While Musk was throwing out ideas and speaking optimistically of the future, others are raising doubts about the long-term viability of the company.

Tesla’s stock price was down 35% over a year ago on Wednesday afternoon, after a bump following Tuesday’s call. The company is cutting approximately 2,700 jobs in Austin, CNBC reported, as well as another 3,300 in California.

The company is facing increased competition from China, labor disputes in Europe, and sabotage from German climate activists, according to a piece in Wired, which portrays Musk as a man “better known for pulling off moonshots” than he is at running a regular car company that fights for market share.

Energy expert Robert Bryce documented on his Substack column that the company’s woes in 10 charts, which start by dispelling the belief that EVs are a new, modern technology. Bryce quotes from a 1901 Los Angeles Times article about how the electric automobile will eclipse other kinds of “motor carriages” as soon as a light-weight battery is developed. A Washington Post article from 1915 promises that “prices on electric cars will continue to drop until they are within reach of the average family.”

More than a century later, electric vehicles cost on average $5,000 more to purchase than gas-powered vehicles. While Musk is promising to produce a cheaper car in 2025, Bryce told Just The News that plan has some pitfalls.

“Every automaker knows that the cheaper the car, the smaller the profit. So, they’re going to make a cheaper car. Okay, well that may be, but it will likely mean less profit on each vehicle and therefore less profit overall,” Bryce said.

Bryce has been tracking Ford’s losses on its EV lines for months, and the company consistently posts losses over over $60,000 on each electric vehicle sold each quarter. Bryce said the company has managed to turn profits only because its gas-powered pickup lines are so profitable.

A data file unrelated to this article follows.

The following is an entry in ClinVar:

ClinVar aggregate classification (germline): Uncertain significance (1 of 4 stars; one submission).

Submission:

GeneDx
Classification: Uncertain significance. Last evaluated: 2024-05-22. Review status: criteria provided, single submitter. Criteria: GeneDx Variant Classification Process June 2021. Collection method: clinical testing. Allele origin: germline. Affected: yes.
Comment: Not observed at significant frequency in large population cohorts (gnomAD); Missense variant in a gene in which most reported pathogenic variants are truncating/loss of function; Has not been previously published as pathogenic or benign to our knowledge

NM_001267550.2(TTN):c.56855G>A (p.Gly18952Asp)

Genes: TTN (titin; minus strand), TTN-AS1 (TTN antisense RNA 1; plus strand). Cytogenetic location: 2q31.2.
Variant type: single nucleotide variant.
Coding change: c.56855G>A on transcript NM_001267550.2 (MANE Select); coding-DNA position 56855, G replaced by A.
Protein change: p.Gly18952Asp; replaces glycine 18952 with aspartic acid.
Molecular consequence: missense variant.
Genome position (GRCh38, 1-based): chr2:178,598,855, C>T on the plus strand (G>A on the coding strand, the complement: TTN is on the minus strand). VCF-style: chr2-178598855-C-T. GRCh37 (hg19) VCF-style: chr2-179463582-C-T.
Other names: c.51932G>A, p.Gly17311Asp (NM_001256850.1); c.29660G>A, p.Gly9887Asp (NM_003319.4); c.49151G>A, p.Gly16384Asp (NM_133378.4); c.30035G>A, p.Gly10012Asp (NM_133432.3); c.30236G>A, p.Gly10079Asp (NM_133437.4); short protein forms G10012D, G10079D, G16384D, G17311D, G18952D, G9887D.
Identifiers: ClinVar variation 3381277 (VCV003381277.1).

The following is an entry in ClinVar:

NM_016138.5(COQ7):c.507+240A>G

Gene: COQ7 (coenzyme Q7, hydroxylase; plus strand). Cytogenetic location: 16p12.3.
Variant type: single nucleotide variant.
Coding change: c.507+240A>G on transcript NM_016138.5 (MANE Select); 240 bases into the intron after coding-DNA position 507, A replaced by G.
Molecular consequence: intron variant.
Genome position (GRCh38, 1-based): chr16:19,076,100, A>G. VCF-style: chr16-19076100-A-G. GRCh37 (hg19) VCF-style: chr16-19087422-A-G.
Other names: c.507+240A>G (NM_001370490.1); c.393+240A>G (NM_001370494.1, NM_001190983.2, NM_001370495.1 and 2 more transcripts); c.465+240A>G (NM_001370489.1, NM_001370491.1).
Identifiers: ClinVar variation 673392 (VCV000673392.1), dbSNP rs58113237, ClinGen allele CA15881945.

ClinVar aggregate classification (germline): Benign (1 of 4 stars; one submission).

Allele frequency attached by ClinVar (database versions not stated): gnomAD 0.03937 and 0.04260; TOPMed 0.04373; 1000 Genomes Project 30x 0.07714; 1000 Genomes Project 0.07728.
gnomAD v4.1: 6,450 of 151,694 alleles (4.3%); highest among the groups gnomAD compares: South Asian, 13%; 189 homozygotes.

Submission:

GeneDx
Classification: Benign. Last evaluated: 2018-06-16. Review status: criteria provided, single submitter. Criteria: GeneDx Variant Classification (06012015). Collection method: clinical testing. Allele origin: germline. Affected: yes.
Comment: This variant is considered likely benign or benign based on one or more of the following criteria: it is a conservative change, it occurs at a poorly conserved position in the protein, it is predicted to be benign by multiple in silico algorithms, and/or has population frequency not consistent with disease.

In his piece, “Tesla in Turmoil,” Bryce shows that the average age of gas-powered vehicles is rising, meaning people are hanging onto their used gasoline cars longer. According to a Gallup poll from April, 48% of Americans say they won’t buy an EV, an increase of 7% over the previous year.

Ancillary problems

Besides the brutal market, there are a number of other challenges, Bryce points out that includes producing enough electricity on the grid to charge all those EVs and sourcing the minerals to build the EVs.

Brad Munchen, an auto analyst, provides a detailed outline on his “Motorhead” Substack column of the factors that suggest that Tesla faces an increasing risk of bankruptcy. Previous bankruptcies in the automotive industry — those of General Motors, Chrysler and Nissan — all occurred when the companies weren’t offering cars consumers wanted and were cutting prices to move more units.

Munchen wrote that if a carmaker doesn’t produce full model changes every five to seven years on existing models and fails to introduce new models, sales volumes collapse. While the Cybertruck is new, it’s a niche product for North America. This makes the Model 2 — the new line Musk mentioned in the call — vitally important to Tesla’s survivability, Munchen writes.

Munchen argues that Tesla’s shift to Robo-taxis is an admission of the company’s potential demise.

“My gut feeling is that he knows he [Musk] made an epic mistake by not having rolled out a few more new models and now needs to somehow maintain Tesla’s valuation by pumping the Robotaxi ‘AI’ theme,” Munchen wrote.

Tesla cornered the market on EVs well before other automakers jumped on a fad. Now, that the early adopters are no longer supporting sales volumes and the market isn’t attracting more consumers, Tesla could be the canary in the coal mine as to the future of EV cars.